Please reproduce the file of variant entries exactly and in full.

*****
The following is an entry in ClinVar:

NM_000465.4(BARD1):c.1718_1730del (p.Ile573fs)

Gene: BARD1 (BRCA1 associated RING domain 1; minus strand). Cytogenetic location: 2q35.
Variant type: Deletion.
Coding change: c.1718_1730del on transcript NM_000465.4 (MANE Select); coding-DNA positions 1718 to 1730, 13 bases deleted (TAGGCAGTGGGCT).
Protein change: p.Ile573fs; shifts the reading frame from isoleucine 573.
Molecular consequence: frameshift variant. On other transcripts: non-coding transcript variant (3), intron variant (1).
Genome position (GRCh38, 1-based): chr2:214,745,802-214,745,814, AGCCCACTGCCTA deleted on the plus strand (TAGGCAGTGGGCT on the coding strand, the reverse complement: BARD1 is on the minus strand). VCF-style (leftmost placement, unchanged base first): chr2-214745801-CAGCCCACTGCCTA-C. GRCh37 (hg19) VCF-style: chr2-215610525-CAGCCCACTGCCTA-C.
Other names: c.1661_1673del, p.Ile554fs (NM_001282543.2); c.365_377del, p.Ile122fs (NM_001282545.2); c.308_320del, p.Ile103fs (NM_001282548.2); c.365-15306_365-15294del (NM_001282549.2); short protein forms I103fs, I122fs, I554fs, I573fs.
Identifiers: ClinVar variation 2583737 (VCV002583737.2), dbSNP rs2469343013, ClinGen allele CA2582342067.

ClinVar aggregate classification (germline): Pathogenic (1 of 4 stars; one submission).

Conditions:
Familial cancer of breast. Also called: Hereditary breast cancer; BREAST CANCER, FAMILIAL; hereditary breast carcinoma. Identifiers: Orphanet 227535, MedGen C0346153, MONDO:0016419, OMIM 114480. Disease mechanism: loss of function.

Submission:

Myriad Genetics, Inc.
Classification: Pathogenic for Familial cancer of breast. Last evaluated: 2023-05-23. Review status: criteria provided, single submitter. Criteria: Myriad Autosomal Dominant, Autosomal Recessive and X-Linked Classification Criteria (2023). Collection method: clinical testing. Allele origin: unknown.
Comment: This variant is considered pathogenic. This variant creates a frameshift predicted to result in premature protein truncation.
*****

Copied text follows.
The following is an entry in ClinVar:

NM_000465.4(BARD1):c.1718_1730del (p.Ile573fs)

Gene: BARD1 (BRCA1 associated RING domain 1; minus strand). Cytogenetic location: 2q35.
Variant type: Deletion.
Coding change: c.1718_1730del on transcript NM_000465.4 (MANE Select); coding-DNA positions 1718 to 1730, 13 bases deleted (TAGGCAGTGGGCT).
Protein change: p.Ile573fs; shifts the reading frame from isoleucine 573.
Molecular consequence: frameshift variant. On other transcripts: non-coding transcript variant (3), intron variant (1).
Genome position (GRCh38, 1-based): chr2:214,745,802-214,745,814, AGCCCACTGCCTA deleted on the plus strand (TAGGCAGTGGGCT on the coding strand, the reverse complement: BARD1 is on the minus strand). VCF-style (leftmost placement, unchanged base first): chr2-214745801-CAGCCCACTGCCTA-C. GRCh37 (hg19) VCF-style: chr2-215610525-CAGCCCACTGCCTA-C.
Other names: c.1661_1673del, p.Ile554fs (NM_001282543.2); c.365_377del, p.Ile122fs (NM_001282545.2); c.308_320del, p.Ile103fs (NM_001282548.2); c.365-15306_365-15294del (NM_001282549.2); short protein forms I103fs, I122fs, I554fs, I573fs.
Identifiers: ClinVar variation 2583737 (VCV002583737.2), dbSNP rs2469343013, ClinGen allele CA2582342067.

ClinVar aggregate classification (germline): Pathogenic (1 of 4 stars; one submission).

Conditions:
Familial cancer of breast. Also called: Hereditary breast cancer; BREAST CANCER, FAMILIAL; hereditary breast carcinoma. Identifiers: Orphanet 227535, MedGen C0346153, MONDO:0016419, OMIM 114480. Disease mechanism: loss of function.

Submission:

Myriad Genetics, Inc.
Classification: Pathogenic for Familial cancer of breast. Last evaluated: 2023-05-23. Review status: criteria provided, single submitter. Criteria: Myriad Autosomal Dominant, Autosomal Recessive and X-Linked Classification Criteria (2023). Collection method: clinical testing. Allele origin: unknown.
Comment: This variant is considered pathogenic. This variant creates a frameshift predicted to result in premature protein truncation.